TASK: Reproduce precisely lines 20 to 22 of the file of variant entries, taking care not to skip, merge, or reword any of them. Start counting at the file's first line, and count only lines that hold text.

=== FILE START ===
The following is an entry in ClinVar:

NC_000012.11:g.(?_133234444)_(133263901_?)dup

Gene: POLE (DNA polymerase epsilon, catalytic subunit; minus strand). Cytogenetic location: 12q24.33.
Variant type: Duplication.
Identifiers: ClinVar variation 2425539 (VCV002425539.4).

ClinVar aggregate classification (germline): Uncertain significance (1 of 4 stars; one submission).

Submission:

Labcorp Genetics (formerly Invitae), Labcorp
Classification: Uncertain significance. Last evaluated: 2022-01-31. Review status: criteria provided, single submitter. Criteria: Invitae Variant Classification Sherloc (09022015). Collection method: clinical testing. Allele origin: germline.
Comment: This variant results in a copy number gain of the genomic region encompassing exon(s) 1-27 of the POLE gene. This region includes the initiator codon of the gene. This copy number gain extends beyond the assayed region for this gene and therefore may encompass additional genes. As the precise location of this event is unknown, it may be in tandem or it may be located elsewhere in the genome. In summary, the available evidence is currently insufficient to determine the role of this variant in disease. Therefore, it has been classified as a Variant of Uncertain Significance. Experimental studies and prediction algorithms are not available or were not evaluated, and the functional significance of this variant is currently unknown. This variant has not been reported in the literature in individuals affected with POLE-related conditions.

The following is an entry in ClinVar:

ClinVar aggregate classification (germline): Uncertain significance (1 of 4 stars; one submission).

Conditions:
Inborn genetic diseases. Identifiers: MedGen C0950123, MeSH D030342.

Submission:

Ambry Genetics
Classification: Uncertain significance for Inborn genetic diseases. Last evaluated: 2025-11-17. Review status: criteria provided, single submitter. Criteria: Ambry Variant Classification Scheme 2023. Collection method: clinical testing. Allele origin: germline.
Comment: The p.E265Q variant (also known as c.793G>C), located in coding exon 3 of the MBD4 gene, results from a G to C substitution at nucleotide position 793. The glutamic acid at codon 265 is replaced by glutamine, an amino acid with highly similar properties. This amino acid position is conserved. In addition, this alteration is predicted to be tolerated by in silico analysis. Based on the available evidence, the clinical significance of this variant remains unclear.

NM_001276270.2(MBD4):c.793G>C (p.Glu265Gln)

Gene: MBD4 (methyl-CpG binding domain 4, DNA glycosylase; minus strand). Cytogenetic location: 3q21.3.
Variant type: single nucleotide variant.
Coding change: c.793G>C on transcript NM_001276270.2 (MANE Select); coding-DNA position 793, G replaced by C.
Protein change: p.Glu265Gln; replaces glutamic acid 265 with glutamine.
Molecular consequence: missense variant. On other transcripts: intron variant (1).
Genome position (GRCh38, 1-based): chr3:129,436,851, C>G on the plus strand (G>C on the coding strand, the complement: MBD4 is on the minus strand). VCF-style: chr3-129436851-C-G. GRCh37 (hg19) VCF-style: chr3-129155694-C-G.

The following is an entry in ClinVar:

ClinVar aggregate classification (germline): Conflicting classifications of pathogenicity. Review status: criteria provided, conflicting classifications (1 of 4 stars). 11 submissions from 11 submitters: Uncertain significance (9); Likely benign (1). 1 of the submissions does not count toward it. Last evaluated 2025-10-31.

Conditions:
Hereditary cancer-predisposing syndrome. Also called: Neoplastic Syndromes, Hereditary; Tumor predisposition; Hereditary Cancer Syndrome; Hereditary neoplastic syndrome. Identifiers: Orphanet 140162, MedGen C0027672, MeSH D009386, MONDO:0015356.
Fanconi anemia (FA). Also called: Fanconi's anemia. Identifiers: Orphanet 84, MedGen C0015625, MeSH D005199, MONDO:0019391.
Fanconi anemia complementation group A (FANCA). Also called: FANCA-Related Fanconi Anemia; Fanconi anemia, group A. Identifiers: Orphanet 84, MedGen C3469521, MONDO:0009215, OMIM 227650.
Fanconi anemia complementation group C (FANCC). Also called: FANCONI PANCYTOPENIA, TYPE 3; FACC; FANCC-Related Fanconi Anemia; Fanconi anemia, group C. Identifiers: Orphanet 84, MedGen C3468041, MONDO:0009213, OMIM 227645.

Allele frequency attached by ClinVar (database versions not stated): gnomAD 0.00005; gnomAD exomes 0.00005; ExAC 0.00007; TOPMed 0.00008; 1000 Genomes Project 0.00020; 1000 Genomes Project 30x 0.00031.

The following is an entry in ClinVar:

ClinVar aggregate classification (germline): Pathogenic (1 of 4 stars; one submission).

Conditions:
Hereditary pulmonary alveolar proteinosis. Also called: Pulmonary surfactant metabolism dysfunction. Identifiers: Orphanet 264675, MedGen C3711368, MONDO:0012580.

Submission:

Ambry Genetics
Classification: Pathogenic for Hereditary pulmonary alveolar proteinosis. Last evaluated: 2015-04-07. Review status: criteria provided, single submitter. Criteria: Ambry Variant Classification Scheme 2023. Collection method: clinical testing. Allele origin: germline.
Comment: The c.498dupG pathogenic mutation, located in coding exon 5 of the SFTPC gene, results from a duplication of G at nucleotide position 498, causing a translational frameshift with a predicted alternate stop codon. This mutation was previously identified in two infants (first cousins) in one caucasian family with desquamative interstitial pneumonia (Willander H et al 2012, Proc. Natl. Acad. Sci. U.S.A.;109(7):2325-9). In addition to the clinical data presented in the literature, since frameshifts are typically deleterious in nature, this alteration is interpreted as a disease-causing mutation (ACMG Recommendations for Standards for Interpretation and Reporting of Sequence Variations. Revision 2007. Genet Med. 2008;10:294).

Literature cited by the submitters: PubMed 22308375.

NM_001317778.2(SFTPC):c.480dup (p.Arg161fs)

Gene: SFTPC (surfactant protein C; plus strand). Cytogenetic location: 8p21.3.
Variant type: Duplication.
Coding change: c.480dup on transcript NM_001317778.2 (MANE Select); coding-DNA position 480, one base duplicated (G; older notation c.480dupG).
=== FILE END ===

Gene: MBD4 (methyl-CpG binding domain 4, DNA glycosylase; minus strand). Cytogenetic location: 3q21.3.
Variant type: single nucleotide variant.
Coding change: c.793G>C on transcript NM_001276270.2 (MANE Select); coding-DNA position 793, G replaced by C.